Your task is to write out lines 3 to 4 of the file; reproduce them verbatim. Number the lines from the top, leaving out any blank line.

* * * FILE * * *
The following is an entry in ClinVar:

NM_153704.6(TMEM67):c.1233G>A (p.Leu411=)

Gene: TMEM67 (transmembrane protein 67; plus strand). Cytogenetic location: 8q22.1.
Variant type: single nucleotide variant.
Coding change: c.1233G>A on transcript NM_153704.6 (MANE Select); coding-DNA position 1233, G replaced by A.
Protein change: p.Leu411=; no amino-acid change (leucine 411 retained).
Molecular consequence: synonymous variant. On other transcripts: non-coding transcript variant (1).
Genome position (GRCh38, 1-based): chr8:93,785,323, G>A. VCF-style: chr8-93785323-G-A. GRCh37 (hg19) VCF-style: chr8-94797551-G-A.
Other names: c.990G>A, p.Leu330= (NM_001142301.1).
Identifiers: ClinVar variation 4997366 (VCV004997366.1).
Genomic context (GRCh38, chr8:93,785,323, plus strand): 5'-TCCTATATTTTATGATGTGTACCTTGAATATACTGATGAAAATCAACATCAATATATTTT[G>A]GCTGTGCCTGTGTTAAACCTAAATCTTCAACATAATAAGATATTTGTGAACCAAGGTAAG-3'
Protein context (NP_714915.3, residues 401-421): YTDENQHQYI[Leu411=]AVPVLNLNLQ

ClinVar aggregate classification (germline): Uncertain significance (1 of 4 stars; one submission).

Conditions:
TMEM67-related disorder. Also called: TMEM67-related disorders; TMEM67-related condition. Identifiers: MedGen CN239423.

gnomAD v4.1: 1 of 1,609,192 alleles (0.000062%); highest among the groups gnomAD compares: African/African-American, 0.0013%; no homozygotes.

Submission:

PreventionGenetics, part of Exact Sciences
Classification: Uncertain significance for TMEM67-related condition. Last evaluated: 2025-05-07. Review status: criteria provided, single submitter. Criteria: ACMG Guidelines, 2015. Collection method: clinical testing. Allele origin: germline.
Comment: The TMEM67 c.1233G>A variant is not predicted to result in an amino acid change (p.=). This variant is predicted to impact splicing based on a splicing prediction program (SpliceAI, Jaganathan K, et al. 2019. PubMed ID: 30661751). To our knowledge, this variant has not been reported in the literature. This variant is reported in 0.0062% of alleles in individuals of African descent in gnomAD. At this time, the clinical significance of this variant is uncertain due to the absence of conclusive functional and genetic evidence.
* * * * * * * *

Gene: TMEM67 (transmembrane protein 67; plus strand). Cytogenetic location: 8q22.1.
Variant type: single nucleotide variant.